In both cuisine and architecture ingredients are transformed. In both professions there is an understanding about materials used   where they come from, how they can be transformed, and how they must be appreciated. There are parallels between sustainable architecture and sustainable food.

Where materials come from: local or organic?

Farm-to-table is a social movement with which many are all familiar, characterized as serving local food through direct acquisition from the producer, incorporating food traceability. There’s a strong environmental case for food traceability.

Few materials are created equal, and when it comes to food, “food miles” actually make up just a small portion of an ingredient’s carbon footprint – just 11% according to the David Suzuki Foundation (DSF). How the food grows comprises roughly 83% of its carbon footprint. To summarize the DSF’s research, the ideal choice seems to be food that is organically (responsibly) grown, and the benefit of local ingredients is simply a bonus.

The same may be true for building materials; let’s look at wood as an example. Wood is a fantastic material. It is renewable, can be sourced sustainably, and actually sequesters carbon. But not all wood is as environmentally-friendly as you may think. If sustainability is important to you look for wood products with a Forest Stewardship Council (FSC) certification. FSC is an indication that the wood has met stringent harvesting and environmental standards. It prohibits illegal logging, forest degradation, and deforestation in protected areas, and is the only framework supported by NGO’s such as Greenpeace and WWF.

How materials can be transformed: embodied energy

When it comes to buildings, significant amounts of energy are required to process raw materials. Embodied energy is the energy consumed by all of the material processing required for the production of a building, including mining, processing, manufacturing, and transportation. Every building is made of a complex list of processed ingredients, all of which contribute to its total embodied energy.

A great practical example is to strip back the layers of a typical house and look only at its structure: steel studs versus wood studs. The University of Bath has concluded that the embodied energy and embodied carbon of steel are more than three times that of sawn softwood. Therefore, responsibly-harvested wood studs can be much less demanding in embodied energy levels. When you add up all the structure, insulation, finishes, and itty-bitty components of a house, choosing the right materials goes a long way in reducing your carbon footprint- those materials also need to perform well, be durable, and non-toxic.

How materials must be appreciated: high-performance, healthy, and beautiful

Nutrition is 99% invisible. We don’t need a nutritional breakdown of a Big Mac to know the value of its contents. The same is true in buildings: the products you can’t see usually provide the most value.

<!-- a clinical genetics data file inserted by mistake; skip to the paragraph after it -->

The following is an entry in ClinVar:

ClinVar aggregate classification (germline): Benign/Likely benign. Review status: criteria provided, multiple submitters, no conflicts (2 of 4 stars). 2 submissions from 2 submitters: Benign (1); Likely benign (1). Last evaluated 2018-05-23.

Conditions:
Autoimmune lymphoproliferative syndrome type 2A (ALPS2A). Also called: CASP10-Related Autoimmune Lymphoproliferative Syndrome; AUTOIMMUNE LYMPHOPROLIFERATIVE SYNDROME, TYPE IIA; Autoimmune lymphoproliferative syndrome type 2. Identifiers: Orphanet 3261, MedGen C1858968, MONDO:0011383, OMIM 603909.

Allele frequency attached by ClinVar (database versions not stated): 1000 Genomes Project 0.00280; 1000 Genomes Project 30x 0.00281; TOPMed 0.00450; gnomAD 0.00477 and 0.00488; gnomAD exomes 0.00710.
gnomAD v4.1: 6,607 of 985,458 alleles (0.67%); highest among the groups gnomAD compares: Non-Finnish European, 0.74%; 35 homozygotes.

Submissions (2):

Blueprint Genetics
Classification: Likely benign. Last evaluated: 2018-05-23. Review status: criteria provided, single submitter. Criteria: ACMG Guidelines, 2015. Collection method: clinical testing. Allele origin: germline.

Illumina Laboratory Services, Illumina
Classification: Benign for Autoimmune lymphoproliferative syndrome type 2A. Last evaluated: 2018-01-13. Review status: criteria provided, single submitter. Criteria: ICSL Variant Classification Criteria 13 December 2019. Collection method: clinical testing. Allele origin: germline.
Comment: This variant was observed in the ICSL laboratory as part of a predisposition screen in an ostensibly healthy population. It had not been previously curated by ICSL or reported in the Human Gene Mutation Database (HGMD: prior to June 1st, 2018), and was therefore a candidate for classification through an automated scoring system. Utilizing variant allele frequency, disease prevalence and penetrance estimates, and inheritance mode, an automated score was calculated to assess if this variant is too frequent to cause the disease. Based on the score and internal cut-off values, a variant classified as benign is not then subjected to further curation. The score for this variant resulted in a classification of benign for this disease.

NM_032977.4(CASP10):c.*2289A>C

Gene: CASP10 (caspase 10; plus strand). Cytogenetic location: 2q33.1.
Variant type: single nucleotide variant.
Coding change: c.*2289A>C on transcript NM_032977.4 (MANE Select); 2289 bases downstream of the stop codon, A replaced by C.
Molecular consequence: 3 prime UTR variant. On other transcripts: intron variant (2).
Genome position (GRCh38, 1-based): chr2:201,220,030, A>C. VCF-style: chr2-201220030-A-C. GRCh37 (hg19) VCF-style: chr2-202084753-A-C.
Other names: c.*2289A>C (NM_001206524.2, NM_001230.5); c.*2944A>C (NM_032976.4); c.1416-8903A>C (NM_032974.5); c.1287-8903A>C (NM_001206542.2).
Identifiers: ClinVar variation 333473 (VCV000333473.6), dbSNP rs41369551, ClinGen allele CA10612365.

Building to high performance standards with natural materials will always satisfy your appetite. In a cold climate (like Toronto) this means using above-Building Code levels of insulation, airtight, high-performance windows, and efficient mechanical systems. Making it look appetizing is simply the dressing on the salad.

This article was contributed by Mike Mazurkiewicz for Sustainable TO

 

 

Weather and mood: ready to sing in the rain

This dreary weather has a way of playing on my mood, and based on the expressions on the faces of those I walked past on my way to work this morning, I’m not the only one to be affected.  Nobody was smiling and no one interacting. It’s a gray and gloomy day and the commute to work among hundreds of other public transit users, was one of the quietest and most lifeless journeys yet.
I wanted to take a picture- I didn’t get a seat and began noticing the scowls. I thought about how I could change this. By starting to dance in the packed subway car, or making eye contact with a commuter and smiling in their direction? Perhaps plastering a false smile to my face until I feel it would spark a chain reaction.
I’ve also noticed that my less cheerful mood brought on by rainy weather, causes me to be less friendly to others.. I wonder if this causes a chain reaction of less positive interactions. The gloom has a strange hold, just as warm sunshine on a cold  day can liven my spirits and put an extra bounce in my step that sets my pace over the rest of the day.
It’s amazing how much more cheerful I feel when I can reach for my sunglasses and immediately put them on,  as opposed to grabbing them with the hope that the clouds will part and the streets will dry. I actually still put my shades over my eyes during the rainy weather, not just for style, but as a way to coax a change in weather and to bring on the sunshine.
This extended winter seems to be paired with cloudy and damp weather. As Canadians we have a short window to enjoy warmer temperatures and patio weather. I’ll bask in the sun as much as I can when these days do finally arrive.
Despite knowing that sunshine and warmth will arrive soon, I still wish I could climb out from under the negative cloud that hovers when it’s gloomy outside. I know it’s human nature to be affected by the weather, but I’m set on attempting to bring sunshine to dreary days as best as I can. I need to learn how to sing.